Many Americans, after they have been in Washington, D.C., for a few years, become less fervent about their beliefs. President Donald Trump has become more fervent about the things he believes. After this past weekend and Donald’s solemnly expressed indignation about the shredding of our shared values and beliefs, he is being excoriated by the media — the Los Angeles Times, The New York Times, The Washington Post — for being divisive, racist and provocative.
For some reason, Americans both on the left and the right have taken a pass on defending American values and beliefs. Trump is not taking a pass. He is indignant. If he has to stand alone, he will stand alone for American values. He did not come to Washington to get along with the establishment. He came to defend our values and to use the American system of capitalism and democratic values to assure our prosperity. He is doing just that. Did you note this past week’s economic news? Or how about the good economic news of the month before? My guess is that Donald will not be standing alone this Election Day. That is my prophecy. He will have the American people with him, and Official Washington will again be without a clue.
His two speeches, one at Mount Rushmore on Friday and a second at the White House on Saturday, outlined what he believes and what he thinks the American people believe. It is not just capitalism or the rule of law. It is also the ordinary stuff: family, religious services, freedom of association, saluting the flag, unions for union folk, nonunions for nonunion folk, the great outdoors for some Americans, the environment for others. After watching him — unimpeded by the Trump-haters or even by the Trump-lovers — I have come to the belief that the president is a practical American who understands how to get things done. He is neither a conservative nor a leftist. He is just an American. I wish I could report that he was a hardcore conservative, but I cannot, and that is OK by me.
He trusts capitalism, though he is aware of its vulnerability to excess. He trusts government, though he wants to keep it limited. He believes in the American spirit at work and at play. He would not be embarrassed to be reminded that he loves America — and he hates those who would belittle America. Most of us Americans do, too.
When he spoke out against defiling monuments, he saw it all coming. First, you tear down statues to Gens. Robert E. Lee and Stonewall Jackson, the president said, and what comes next? As the president said, next will be George Washington, the father of our country, and Thomas Jefferson. That sounded extreme, but it has happened.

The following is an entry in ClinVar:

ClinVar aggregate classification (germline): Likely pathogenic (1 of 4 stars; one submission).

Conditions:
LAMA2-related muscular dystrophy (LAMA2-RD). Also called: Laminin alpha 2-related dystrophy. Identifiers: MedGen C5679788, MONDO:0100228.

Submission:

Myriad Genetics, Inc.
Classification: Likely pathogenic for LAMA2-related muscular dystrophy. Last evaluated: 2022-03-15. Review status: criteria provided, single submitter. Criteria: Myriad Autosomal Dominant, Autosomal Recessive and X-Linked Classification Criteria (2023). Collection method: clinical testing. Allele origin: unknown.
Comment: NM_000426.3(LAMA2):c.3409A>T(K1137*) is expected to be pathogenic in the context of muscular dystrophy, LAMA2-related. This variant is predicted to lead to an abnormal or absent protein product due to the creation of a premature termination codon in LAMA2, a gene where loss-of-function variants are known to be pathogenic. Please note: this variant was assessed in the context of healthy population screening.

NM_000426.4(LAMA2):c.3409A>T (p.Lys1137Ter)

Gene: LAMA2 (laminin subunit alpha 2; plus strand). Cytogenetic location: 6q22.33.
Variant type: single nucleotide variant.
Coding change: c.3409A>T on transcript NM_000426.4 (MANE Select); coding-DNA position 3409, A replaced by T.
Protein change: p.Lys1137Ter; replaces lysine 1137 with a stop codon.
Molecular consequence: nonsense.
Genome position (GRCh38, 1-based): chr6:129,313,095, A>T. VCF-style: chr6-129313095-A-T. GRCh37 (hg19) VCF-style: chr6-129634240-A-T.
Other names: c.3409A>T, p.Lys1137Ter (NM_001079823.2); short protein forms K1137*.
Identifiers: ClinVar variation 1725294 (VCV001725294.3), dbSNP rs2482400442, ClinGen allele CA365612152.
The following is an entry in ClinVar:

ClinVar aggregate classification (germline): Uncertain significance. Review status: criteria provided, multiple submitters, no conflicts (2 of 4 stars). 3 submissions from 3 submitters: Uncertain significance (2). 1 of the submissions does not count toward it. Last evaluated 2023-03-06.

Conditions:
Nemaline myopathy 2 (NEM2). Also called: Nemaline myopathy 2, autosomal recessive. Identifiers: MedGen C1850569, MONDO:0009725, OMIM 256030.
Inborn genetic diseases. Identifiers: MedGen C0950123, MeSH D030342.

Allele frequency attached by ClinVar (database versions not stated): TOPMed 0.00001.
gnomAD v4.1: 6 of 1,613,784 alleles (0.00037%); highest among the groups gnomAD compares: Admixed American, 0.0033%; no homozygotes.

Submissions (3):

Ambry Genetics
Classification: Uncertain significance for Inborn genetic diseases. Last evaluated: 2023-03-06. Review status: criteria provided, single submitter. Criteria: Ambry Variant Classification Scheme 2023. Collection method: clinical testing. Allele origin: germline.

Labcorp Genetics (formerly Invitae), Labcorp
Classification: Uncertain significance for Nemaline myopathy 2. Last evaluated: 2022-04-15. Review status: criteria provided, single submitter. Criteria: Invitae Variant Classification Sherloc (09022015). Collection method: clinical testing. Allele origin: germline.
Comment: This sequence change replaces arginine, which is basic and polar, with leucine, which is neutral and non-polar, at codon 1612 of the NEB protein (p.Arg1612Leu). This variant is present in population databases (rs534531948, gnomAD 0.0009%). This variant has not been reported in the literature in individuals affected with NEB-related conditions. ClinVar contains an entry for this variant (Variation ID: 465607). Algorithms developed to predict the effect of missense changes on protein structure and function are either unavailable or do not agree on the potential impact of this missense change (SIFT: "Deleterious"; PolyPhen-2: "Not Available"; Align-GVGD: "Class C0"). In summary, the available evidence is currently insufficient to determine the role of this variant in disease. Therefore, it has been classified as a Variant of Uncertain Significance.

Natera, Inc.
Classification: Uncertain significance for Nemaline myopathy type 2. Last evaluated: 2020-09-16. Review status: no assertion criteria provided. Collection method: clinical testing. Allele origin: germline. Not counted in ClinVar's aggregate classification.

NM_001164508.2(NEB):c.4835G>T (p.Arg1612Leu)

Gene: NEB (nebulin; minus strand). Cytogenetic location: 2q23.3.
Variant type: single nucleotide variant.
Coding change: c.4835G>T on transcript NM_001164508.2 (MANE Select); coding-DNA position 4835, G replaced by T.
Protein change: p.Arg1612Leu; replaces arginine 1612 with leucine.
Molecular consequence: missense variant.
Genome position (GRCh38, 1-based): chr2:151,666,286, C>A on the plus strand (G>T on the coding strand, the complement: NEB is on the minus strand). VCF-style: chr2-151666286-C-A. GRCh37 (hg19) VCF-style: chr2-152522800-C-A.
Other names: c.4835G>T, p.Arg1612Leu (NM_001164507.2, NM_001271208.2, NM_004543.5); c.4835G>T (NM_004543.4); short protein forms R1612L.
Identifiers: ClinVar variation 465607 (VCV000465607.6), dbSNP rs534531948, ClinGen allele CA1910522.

Now we have assaults against Christopher Columbus and St. Junipero Serra. But wait, it gets worse. There are threats to statues raised for the Great Emancipator himself, Abraham Lincoln. He was assassinated for freeing the slaves and saving the Union by the first of a long line of public-spirited actors, reaching right up to Jane Fonda and Alec Baldwin. The cowardly killer was John Wilkes Boothe. And forget not the defilement of a statue raised by the great sculptor, Augustus Saint-Gaudens, to America’s first all-Black regiment, the historic 54th Massachusetts Regiment in Boston. And now the ignoramuses are threatening the great — and, need I say, Black — Frederick Douglass. Finally, the mob, in its ignorance, has attacked a statue in San Francisco to Ulysses S. Grant, the general who beat the Confederate armies and, as president, sent our army repeatedly into the South to protect the recently freed Blacks. Grant was Trump’s kind of guy. He was greater than all the generals of the South or the North, and there would be no defiling of monuments if he were alive today.
Trump came to Washington burning with an ardor to achieve things. He did not come with ardor to get along. He planned to cut taxes, deregulate the economy, invigorate the courts, build his wall, rebuild the military and make the rest of the world pay for the things that this country has been giving them for years. He has made good on all those promises. The coronavirus was not part of the deal, but he has handled that threat as well as anyone else, even the guy in his basement in Delaware. Now he is going to embark on his second presidential campaign ever. Who will the American people elect? The man who gave them all of the above, or the man who spent the race in his basement?
R. Emmett Tyrrell Jr. is founder and editor in chief of The American Spectator. He is a senior fellow at the London Center for Policy Research and the author, most recently, of “The Death of Liberalism,” published by Thomas Nelson, Inc. To find out more about R. Emmett Tyrrell Jr. and read features by other Creators Syndicate writers and cartoonists, visit the Creators Syndicate webpage at www.creators.com.
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